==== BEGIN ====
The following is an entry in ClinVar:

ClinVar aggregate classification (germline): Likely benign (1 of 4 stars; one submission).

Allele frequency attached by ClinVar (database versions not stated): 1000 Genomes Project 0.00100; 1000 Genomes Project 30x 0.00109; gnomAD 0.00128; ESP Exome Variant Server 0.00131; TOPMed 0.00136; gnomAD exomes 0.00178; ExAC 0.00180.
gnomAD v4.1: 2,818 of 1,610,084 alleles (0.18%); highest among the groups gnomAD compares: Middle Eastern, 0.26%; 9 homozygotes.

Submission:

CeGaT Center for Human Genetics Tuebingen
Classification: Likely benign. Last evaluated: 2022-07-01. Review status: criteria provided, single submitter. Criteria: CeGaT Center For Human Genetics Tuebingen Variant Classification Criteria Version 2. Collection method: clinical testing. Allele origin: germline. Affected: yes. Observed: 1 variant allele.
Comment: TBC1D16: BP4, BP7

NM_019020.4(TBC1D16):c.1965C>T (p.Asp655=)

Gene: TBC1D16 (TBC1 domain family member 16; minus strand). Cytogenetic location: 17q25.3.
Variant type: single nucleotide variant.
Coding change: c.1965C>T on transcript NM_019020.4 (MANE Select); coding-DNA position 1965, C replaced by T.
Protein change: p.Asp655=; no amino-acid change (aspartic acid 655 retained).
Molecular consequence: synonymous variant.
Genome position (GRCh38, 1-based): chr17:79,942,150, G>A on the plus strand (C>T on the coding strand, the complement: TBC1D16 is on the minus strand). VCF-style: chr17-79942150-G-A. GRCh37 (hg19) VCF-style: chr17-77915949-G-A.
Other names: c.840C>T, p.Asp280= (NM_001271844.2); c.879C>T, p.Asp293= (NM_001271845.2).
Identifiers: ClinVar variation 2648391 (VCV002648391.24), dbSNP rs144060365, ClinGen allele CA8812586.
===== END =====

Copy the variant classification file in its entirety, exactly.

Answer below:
The following is an entry in ClinVar:

ClinVar aggregate classification (germline): Likely benign (1 of 4 stars; one submission).

Allele frequency attached by ClinVar (database versions not stated): 1000 Genomes Project 0.00100; 1000 Genomes Project 30x 0.00109; gnomAD 0.00128; ESP Exome Variant Server 0.00131; TOPMed 0.00136; gnomAD exomes 0.00178; ExAC 0.00180.
gnomAD v4.1: 2,818 of 1,610,084 alleles (0.18%); highest among the groups gnomAD compares: Middle Eastern, 0.26%; 9 homozygotes.

Submission:

CeGaT Center for Human Genetics Tuebingen
Classification: Likely benign. Last evaluated: 2022-07-01. Review status: criteria provided, single submitter. Criteria: CeGaT Center For Human Genetics Tuebingen Variant Classification Criteria Version 2. Collection method: clinical testing. Allele origin: germline. Affected: yes. Observed: 1 variant allele.
Comment: TBC1D16: BP4, BP7

NM_019020.4(TBC1D16):c.1965C>T (p.Asp655=)

Gene: TBC1D16 (TBC1 domain family member 16; minus strand). Cytogenetic location: 17q25.3.
Variant type: single nucleotide variant.
Coding change: c.1965C>T on transcript NM_019020.4 (MANE Select); coding-DNA position 1965, C replaced by T.
Protein change: p.Asp655=; no amino-acid change (aspartic acid 655 retained).
Molecular consequence: synonymous variant.
Genome position (GRCh38, 1-based): chr17:79,942,150, G>A on the plus strand (C>T on the coding strand, the complement: TBC1D16 is on the minus strand). VCF-style: chr17-79942150-G-A. GRCh37 (hg19) VCF-style: chr17-77915949-G-A.
Other names: c.840C>T, p.Asp280= (NM_001271844.2); c.879C>T, p.Asp293= (NM_001271845.2).
Identifiers: ClinVar variation 2648391 (VCV002648391.24), dbSNP rs144060365, ClinGen allele CA8812586.